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Browsing Posts tagged Pending Home Sales

Pending Home Sales (May 2009 - November 2010)The housing market continues to expand, and surprise.

According to the National Association of REALTORS®, November’s Pending Home Sales Index gained 3 percent from October. A “pending home sale” is a home under contract but not yet closed.

The index is now at its highest point since April 2010’s federal tax credit contract expiration deadline.

If the tax credit really did “borrow” sales from the summer months, as has been theorized, housing has rebuilt its foundation.

We know this because, of all the housing data available to  homeowners and home buyers, the Pending Home Sales Index stands apart as a forward-looking report — its designed purpose as described in its methodology.

Because 80% of all homes under contract close within 60 days, and a statistically significant share of the rest close within months 3 and 4, the Pending Home Sales Index is an excellent predictor of future Existing Home Sales data.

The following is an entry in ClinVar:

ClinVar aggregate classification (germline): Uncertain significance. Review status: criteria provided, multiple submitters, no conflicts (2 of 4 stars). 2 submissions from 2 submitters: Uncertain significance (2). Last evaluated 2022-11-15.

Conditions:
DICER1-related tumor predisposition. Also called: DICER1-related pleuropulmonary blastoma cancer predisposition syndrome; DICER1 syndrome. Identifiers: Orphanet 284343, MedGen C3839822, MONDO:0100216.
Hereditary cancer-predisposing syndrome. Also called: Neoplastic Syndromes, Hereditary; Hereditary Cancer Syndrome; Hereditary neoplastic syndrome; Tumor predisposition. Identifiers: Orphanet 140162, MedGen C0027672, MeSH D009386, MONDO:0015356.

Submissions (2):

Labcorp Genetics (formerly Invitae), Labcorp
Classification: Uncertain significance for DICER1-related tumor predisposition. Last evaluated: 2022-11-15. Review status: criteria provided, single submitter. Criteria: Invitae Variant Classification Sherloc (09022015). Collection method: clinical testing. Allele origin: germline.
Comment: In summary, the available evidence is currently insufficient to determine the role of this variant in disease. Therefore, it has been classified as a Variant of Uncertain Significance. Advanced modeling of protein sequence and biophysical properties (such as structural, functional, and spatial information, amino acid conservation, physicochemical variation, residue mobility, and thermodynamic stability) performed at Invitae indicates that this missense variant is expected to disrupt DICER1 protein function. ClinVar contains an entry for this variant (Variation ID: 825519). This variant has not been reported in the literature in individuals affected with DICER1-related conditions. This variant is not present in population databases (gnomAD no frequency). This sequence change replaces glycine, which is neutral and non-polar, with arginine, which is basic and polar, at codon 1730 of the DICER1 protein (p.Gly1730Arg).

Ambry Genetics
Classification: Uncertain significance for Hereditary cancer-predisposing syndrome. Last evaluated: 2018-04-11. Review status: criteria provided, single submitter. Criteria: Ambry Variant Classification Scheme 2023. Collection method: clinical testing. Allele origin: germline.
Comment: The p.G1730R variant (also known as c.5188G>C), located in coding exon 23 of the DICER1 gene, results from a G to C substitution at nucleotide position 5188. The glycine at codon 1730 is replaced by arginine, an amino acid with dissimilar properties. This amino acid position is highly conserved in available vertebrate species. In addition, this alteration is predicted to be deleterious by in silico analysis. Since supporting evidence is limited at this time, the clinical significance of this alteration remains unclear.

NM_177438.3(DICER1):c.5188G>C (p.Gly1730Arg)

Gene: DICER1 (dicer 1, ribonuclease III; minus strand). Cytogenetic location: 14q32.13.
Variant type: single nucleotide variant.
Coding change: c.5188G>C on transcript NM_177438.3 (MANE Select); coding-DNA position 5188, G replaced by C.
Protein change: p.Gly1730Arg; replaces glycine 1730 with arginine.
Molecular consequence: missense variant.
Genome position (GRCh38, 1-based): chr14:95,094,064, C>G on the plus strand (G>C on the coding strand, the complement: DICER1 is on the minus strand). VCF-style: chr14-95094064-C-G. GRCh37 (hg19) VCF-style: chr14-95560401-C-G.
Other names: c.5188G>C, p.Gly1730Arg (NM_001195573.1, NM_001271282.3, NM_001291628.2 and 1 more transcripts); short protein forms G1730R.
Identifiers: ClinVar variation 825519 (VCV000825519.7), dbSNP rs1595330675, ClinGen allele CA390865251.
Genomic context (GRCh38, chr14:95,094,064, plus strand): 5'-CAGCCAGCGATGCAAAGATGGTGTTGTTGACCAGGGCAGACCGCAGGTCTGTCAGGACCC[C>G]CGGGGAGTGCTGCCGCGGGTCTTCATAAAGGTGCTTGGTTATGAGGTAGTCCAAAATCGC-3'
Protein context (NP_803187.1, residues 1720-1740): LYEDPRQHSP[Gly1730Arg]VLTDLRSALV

This is in contrast to the New Home Sales data and Case-Shiller Index, as examples, which both describe the real estate market as it existed two months in the past. The Pending Home Sales Index reports on housing as it exists right now. We should expect January’s Existing Home Sales report, therefore, to show marked strength, consistent with a housing market recovery.

The downside of the Pending Home Sales Index is that it’s a national report and real estate is not sold nationally — it’s sold locally. To get a feel for your home market and how it’s faring, talk to a licensed real estate agent with access to local home sale data.